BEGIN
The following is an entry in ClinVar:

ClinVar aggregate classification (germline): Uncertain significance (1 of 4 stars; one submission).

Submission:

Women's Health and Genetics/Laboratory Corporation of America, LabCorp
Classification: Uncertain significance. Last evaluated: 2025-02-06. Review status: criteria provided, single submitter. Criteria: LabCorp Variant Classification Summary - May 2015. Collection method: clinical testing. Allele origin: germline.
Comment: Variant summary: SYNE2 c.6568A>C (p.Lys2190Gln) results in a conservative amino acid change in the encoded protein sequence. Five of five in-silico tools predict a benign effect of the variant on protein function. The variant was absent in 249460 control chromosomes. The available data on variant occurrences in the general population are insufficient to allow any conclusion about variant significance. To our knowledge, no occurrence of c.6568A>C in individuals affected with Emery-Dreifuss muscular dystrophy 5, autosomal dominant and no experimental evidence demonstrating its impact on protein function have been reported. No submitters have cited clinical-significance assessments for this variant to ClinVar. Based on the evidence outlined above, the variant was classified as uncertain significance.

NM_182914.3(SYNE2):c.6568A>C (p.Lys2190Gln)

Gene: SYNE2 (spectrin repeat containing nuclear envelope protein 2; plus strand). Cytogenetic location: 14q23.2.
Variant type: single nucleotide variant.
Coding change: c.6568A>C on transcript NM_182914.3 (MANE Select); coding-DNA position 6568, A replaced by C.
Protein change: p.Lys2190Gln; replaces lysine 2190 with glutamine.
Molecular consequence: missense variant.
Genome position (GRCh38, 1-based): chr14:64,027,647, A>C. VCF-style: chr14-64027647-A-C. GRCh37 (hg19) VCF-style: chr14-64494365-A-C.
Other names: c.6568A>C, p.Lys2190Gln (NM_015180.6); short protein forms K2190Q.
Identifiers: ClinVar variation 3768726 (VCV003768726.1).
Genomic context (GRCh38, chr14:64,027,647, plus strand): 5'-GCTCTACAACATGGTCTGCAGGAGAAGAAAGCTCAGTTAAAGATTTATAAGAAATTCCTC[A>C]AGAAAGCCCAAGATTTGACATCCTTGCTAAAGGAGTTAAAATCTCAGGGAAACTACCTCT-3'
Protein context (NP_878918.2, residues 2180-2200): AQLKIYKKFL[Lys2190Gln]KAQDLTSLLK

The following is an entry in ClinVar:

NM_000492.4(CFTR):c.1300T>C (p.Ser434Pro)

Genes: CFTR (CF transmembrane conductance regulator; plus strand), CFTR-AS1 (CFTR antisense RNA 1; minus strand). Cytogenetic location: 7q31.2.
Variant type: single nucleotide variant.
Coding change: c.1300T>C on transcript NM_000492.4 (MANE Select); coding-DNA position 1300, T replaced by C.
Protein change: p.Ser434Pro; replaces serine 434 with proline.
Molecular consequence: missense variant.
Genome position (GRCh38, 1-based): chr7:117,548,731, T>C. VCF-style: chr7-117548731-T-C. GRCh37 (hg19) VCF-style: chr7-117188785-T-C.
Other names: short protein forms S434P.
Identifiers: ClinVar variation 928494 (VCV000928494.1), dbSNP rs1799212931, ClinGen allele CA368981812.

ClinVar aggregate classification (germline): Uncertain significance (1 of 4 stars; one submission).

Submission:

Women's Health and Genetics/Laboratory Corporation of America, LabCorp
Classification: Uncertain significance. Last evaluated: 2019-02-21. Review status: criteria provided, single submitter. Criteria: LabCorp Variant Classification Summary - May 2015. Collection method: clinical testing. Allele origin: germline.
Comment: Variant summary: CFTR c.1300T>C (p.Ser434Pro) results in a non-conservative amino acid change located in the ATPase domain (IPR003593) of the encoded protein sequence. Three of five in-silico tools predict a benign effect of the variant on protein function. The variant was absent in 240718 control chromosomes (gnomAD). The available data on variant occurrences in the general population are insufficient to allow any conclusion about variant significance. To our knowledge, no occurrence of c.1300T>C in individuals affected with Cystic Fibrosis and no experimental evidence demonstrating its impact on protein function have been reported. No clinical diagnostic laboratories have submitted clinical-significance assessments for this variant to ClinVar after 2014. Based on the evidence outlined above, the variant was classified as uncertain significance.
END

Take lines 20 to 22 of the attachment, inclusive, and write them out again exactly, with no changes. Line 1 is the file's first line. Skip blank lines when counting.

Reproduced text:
Genes: CFTR (CF transmembrane conductance regulator; plus strand), CFTR-AS1 (CFTR antisense RNA 1; minus strand). Cytogenetic location: 7q31.2.
Variant type: single nucleotide variant.
Coding change: c.1300T>C on transcript NM_000492.4 (MANE Select); coding-DNA position 1300, T replaced by C.